Take heed: There are at least two acutely sad moments involving Robin Williams’ Teddy Roosevelt in the latest “Night at the Museum.” The movie, subtitled “Secret of the Tomb,” is imbued with the unshakable inevitability that even though we’re still having fun, it’s time to move on—a narrative made only more poignant by Williams’s sudden and shocking death earlier this year.
It’s hard not to concentrate on his every movement and word or to get antsy when he’s in the midst of a bit and the camera cuts away to a monkey peeing on something, leaving us straining to hear Williams’ voice. And yet, as silly a role and movie as this is, it also manages to live up to the (unfair) responsibility of being a comedy legend’s last role. Director Shawn Levy and his team strike the right balance, without overwhelming the story with melancholy.
Beyond Williams, “Night at the Museum: Secret of the Tomb” is a lively romp with the over-the-top historical figures that audiences have come to enjoy over the years that, in spite of the dead zones, elicits more than a few bawdy laughs throughout its swift runtime.
The latest installment delves (not too deeply) into the mythology of the ancient tablet that brings the museum fixtures to life. When the golden treasure starts to corrode, things go haywire, leading to a particularly disastrous fundraising event as all the characters revert to their true, violent selves and, inexplicably, Teddy Roosevelt starts quoting Winston Churchill and John F. Kennedy.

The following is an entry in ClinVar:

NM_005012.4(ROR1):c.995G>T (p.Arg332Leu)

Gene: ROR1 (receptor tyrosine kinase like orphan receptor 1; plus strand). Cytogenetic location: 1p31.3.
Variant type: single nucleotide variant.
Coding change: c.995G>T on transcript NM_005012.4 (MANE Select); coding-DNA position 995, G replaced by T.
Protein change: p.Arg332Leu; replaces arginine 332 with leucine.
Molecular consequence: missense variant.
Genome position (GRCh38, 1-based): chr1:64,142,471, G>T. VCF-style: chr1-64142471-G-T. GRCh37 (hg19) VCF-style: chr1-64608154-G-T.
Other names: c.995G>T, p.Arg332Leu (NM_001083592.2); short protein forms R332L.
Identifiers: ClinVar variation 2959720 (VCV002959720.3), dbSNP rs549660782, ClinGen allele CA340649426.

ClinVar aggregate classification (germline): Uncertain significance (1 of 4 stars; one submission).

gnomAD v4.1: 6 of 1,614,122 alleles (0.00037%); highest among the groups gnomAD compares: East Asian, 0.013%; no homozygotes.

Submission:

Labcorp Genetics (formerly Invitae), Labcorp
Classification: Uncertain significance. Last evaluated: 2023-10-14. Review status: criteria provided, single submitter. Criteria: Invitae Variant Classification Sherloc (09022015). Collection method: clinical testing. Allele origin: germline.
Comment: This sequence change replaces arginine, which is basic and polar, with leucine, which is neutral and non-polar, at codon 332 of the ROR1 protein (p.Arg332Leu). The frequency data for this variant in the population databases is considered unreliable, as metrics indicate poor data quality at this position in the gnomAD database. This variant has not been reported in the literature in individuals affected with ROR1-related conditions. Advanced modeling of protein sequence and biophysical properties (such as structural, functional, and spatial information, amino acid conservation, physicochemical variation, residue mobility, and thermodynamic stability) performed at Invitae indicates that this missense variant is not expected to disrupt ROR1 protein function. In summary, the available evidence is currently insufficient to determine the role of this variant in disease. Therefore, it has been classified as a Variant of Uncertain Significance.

The specifics are a little murky, but what is clear is the magic that brings inanimate objects to life is in danger of disappearing forever (a franchise’s greatest fear!). Their only hope is to go to the British Museum to ask Ahkmenrah’s (Rami Malek) parents for help.
As in the previous movies, “Secret of the Tomb” buckles under the weight of its phenomenally talented cast who just aren’t given enough to do, making it feel more like a movie of cameos rather than a true ensemble work. That said, Owen Wilson and Steve Coogan, once again, provide many of the film’s laughs as the pint-sized Jedediah and Octavius—as does Ricky Gervais as the wimpy museum director.
In London, we’re introduced to a few new characters, including Lancelot (Dan Stevens) and a new nighttime security guard named Tilly (Rebel Wilson). Both are great, but Lancelot, in particular, truly steals the movie with his sidesplitting fairy-tale bravado. There’s also a terrific “Camelot” related cameo later on in the film that we won’t spoil here.
But the weaker spots are hard to ignore. The movie spends too much time on a few plots and jokes that never hit. One involves Larry’s Neanderthal doppelgänger (both are played by Ben Stiller) who should be a welcome relief, finally allowing Stiller to escape the unexciting Larry and bite into something broadly comedic. Instead, it’s flat and redundant.
Another focuses on Larry and his teenage son Nicky (Skyler Gisondo, replacing the previous films’ Jake Cherry), who really just wants to skip college and DJ in Ibiza. Why we even need a family story here is beyond comprehension. There’s nothing duller than watching a father with a furrowed brow try to convince his rebellious offspring that college is necessary. It’s too bad: Left to his own devices, Gisondo has a handful of truly funny moments with Lancelot.
In the end, “Secret of the Tomb” certainly wasn’t necessary, but its earnest goofiness is hard to resist. The bittersweet goodbye to Williams just makes it all the more worthwhile.